After participating in a Murder Mystery back in 2001, with my good friend, I had an incredible story to tell. But I didn’t do it! I swear. I was too busy. Not me! I’m the maid here, how could I? Maybe I’ll post it someday! [Another update as of 10/22/2015, I actually just found pictures from that evening  (going through pictures & stuff)! As sneaky killer suspects, we were particularly odd looking….I may scan 1 or 2 pictures in.]

I will find that story I wrote and link it……have you ever participated in a Murder Mystery? It was fun to travel to Bellevue, Iowa for this work assignment, spend the night in a beautiful mansion, be involved in a murder, write and get paid! I remember meeting a white cat with secrets near the river…..

I love to read and I love to write!

I hope to write for publications in the future. At this time, with my business rocking (tons of reading, research and report writing); bloggin’; the need to study, research and write out responses to discussion questions, prepare term papers and projects for my current rehabilitation counseling forensic coursework through GWU….it would be way too beastly wild for me to do it all. [Update from original post Oct 7, 2013…Yep! Completed that goal!…no not becoming a wild beast, but receiving a post graduate degree!]

Wild Beast Amy

Seriously however, I benefited in numerous ways during this time of writing for publication. My interview, research, creativity and writing skills improved! I met many professionals in my community and made great business connections. Interviewing business owners provided me indepth insight into self employment and small business ownership. (I knew quite a bit however, being in this same boat since 1999!)

Plus, I requested a recommendation letter, which Kelcie Warren kindly wrote. Thank you Kelcie!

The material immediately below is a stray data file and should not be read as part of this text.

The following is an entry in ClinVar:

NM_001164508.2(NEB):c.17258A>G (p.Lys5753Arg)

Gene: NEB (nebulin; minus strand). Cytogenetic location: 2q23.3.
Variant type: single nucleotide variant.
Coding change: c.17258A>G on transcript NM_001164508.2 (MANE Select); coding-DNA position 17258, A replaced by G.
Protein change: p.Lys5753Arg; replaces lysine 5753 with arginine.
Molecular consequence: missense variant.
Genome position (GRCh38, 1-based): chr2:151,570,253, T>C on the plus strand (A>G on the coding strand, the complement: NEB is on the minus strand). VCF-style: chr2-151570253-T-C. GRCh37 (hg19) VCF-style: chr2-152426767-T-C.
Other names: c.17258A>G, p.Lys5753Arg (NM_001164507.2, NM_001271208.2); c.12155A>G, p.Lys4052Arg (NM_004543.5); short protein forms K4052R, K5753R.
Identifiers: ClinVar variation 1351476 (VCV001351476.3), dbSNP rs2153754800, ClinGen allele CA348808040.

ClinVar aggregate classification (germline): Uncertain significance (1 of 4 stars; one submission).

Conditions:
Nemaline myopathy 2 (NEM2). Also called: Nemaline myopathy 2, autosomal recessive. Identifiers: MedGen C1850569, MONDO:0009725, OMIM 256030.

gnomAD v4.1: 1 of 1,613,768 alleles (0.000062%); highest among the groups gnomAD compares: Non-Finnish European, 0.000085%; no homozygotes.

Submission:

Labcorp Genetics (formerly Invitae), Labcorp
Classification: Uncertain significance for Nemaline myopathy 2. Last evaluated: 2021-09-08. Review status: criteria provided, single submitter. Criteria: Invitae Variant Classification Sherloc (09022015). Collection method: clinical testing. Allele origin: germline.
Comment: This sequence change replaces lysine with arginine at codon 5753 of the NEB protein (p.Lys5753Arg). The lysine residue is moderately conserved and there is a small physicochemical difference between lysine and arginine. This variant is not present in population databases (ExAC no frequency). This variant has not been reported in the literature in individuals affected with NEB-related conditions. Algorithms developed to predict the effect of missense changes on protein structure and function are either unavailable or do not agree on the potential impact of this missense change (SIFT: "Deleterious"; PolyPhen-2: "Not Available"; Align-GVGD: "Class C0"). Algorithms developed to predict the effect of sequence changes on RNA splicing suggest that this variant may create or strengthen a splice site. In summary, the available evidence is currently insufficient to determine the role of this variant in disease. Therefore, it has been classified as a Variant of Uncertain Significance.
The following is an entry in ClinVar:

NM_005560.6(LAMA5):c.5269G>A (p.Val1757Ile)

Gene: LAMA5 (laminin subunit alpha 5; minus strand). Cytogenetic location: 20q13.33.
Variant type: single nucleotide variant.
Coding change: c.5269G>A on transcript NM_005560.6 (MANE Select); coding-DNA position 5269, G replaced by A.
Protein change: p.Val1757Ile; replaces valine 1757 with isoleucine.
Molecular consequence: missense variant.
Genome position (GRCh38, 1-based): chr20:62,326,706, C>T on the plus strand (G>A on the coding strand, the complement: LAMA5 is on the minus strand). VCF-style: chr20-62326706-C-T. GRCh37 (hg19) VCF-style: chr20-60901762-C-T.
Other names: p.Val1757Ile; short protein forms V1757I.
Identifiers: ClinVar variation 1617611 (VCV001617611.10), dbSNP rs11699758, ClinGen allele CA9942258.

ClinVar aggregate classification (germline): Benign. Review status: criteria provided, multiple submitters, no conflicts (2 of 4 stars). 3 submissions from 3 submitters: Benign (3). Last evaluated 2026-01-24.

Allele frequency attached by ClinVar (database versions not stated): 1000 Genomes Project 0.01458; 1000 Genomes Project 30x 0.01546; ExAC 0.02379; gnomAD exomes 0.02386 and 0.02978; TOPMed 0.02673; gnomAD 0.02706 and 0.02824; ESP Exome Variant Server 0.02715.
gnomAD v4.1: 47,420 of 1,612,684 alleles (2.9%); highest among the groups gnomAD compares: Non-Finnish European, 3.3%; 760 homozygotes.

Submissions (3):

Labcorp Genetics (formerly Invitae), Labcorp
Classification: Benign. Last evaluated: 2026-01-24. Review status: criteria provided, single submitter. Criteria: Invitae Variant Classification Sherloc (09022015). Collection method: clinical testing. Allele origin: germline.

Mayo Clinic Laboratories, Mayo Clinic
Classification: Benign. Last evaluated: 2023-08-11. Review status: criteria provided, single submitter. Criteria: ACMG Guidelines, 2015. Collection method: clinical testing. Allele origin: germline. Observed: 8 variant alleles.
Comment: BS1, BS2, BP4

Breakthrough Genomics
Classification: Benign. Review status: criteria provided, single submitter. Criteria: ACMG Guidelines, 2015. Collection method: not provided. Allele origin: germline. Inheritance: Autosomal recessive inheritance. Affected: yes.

I personally give thumbs up recommendations for several of the  businesses from other than my angle of writing their story because I became a customer of their establishment/business (if you need your driveway raised, Dan Bishop owner of A-1 Concrete Leveling does an excellent job); became a business connection of their services…and yes even gathered new friendships! (Ann Hartz, CPA, she and I were in boot camp together!)

Thumbs Up:  Attorney Diane Dornberg, The Funky Zebras, Anderson Animal Hospital, Dan Bishop, Ann Hartz, CPA, Dale Carnegie and of course Applebee’s!

I’ll likely add to this blog in the near future, because of an important part of my retirement…….asking for a reference letter…..from the publisher of Women’s Edition…it’s in the mail to me! And you can find the reference letter on my website over yonder under documents for download.

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My professional rehabilitation counseling practice is focused on helping people participate in the world around them, particularly in their own world of work.